Oh, I might add we took Bowie's question and then added in some Jamie Reid magic to make the banner/logo. Having the artist that pioneered the Sex Pistols imagery (and later Pussy Riot) sculpt our signage was a serious statement of intent. We've taken that one step further and have Jamie Reid in person preparing a bespoke wall collage to be unveiled for the opening of the Festival.
Is there a common thread between the artists that you have performing?
It's back to asking questions for this one -- questions that surface before, during and after the performance. Many of the artists Neu! Reekie! have established relationships with and this is about taking this to the next level -- that's the likes of Young Fathers, Hollie McNish, Charlotte Church, Mark Cousins, Stanley Odd, Andrew Weatherall, Sabrina Mahfouz. Then there are those that burst onto the radar when the counter-culture banner was triggered -- Linton Kwesi Johnson, Bill Drummond, Akala, Jamie Reid -- and we simply couldn't be without them. Each of the acts is proffering something that seeps out of the show. We're expecting a flurry of happenings to surface simply from having all these folk in the same place at the same time and being receptive to their whims and desires.
Alright, alright. So where are we now, generally speaking? The UK certainly feels at a bit of a crossroads...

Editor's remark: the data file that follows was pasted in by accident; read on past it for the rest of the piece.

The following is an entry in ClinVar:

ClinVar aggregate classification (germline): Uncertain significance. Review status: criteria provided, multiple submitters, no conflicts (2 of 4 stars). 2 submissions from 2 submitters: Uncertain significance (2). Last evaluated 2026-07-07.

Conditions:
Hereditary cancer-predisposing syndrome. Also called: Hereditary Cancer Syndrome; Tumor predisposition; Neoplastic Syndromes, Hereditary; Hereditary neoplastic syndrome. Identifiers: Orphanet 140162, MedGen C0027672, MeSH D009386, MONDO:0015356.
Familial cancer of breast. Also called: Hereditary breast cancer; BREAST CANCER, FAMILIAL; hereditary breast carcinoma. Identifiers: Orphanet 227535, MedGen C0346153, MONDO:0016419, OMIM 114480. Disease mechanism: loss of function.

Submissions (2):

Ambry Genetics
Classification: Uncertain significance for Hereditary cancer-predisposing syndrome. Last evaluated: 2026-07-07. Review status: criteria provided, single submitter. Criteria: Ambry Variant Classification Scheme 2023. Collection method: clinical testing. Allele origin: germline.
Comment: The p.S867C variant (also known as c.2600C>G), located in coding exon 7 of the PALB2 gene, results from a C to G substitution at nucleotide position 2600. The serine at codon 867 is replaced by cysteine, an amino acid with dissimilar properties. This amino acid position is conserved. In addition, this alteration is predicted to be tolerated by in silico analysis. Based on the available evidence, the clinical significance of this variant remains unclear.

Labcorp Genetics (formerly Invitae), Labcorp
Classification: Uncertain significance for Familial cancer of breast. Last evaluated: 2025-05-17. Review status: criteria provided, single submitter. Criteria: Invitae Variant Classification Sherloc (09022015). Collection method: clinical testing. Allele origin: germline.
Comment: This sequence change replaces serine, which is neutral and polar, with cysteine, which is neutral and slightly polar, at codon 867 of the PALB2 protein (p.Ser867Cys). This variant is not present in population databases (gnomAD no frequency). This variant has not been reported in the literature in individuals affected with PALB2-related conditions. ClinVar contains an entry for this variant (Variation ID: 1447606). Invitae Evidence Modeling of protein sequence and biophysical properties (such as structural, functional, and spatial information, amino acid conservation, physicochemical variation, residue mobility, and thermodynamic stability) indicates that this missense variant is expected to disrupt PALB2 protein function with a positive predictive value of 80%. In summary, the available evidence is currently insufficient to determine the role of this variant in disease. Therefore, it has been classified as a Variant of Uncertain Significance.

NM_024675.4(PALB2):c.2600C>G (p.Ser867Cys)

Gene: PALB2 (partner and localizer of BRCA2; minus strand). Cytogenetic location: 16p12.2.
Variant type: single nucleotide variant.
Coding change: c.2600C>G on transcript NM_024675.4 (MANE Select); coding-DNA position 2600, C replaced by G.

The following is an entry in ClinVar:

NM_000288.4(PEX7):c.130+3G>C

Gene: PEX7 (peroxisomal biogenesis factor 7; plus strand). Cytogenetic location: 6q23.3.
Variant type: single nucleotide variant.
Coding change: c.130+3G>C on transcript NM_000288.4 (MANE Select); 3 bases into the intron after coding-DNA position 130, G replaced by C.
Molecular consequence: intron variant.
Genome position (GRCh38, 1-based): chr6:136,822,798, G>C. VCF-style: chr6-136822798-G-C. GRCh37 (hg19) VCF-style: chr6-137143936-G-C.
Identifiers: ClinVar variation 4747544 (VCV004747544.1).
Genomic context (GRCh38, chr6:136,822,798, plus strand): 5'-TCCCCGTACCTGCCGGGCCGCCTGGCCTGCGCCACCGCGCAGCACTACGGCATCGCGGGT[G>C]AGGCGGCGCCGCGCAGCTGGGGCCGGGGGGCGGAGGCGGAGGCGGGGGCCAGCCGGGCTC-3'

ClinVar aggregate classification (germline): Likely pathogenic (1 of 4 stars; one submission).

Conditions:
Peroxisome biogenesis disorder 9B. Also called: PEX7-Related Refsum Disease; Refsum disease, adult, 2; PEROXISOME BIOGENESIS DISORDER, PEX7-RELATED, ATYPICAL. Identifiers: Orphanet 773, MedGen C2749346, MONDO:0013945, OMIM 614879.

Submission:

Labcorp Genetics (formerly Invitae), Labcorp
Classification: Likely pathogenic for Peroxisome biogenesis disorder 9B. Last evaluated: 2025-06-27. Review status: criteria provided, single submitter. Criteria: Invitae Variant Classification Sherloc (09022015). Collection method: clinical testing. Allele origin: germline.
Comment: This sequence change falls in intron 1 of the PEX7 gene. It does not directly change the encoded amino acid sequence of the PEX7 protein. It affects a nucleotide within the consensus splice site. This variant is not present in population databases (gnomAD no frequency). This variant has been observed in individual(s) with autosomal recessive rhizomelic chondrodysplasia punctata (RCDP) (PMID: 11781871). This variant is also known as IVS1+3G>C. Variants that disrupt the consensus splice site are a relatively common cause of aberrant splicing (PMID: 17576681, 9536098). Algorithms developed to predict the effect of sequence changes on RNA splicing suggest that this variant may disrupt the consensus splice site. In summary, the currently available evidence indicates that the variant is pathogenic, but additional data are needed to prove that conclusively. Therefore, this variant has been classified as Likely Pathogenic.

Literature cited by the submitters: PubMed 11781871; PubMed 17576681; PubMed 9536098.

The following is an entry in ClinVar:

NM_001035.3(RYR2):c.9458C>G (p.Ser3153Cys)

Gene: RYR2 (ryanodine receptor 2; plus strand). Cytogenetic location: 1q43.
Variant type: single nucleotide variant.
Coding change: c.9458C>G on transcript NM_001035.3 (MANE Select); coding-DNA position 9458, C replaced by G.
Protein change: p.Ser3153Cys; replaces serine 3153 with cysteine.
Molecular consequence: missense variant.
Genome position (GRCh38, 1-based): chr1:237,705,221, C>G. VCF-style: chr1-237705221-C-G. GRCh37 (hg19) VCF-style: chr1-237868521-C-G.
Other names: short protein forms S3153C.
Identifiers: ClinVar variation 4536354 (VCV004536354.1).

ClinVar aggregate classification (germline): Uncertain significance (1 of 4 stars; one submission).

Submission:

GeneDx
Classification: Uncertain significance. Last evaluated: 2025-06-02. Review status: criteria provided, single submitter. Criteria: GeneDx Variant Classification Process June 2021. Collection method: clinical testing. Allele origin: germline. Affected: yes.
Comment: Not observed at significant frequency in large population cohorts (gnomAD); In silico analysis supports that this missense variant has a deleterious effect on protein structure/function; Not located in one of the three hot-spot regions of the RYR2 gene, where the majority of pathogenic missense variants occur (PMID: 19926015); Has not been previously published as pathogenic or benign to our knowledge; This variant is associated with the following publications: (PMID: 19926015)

Not where we want to be, so this is about finding out what we're looking for -- cause let's face it, most of us haven't worked that out quite yet.
And why is Hull such a good place to be exploring all this?
Why? It's the UK City of Culture, silly. For a lot of the artists this will be their debut appearance in Hull and they'll be working the city out as much as it's working them out. Others are old hats looking to revamp and reimagine what it means to perform in Hull -- and with a potpourri of new venues and galleries springing up that shouldn't be too tricky.
Hull is the end of the line, you don't pass through Hull, you're there because you came for it. We like that.
Like Edinburgh Hull stares off into the North Sea, into a ruminative abyss split open by the Humber (in our case the Firth of Forth). This oceanic behemoth helps put things into perspective. With land over ocean in all direction it's also open to suggestions beyond borders. Hull's sounds are beaming across to Europe and up towards the Nordic states. Naturally, Hull was an overwhelming EU leave vote. Scotland was not, the driving forces behind Neu! Reekie!, too, were not. That's not to say that was without qualification, we're for all sorts of radical change and are open to exploring every avenue of political thinking associated with those.
Because of Wilberforce and the Freedom Festival and the principles that pulse in this.
Because the Telephone Boxes are cream.
What would you like in return from your audience over the weekend?
Collective coruscation. Let's start with full houses and we'll take it from there. Wait a minute… are sold out gigs at odds with the counterculture mandate? No matter, it's a new age.
Neu! Reekie!'s Where Are We Now? festival takes place across Hull from 2 - 4 June.
Text Matthew Whitehouse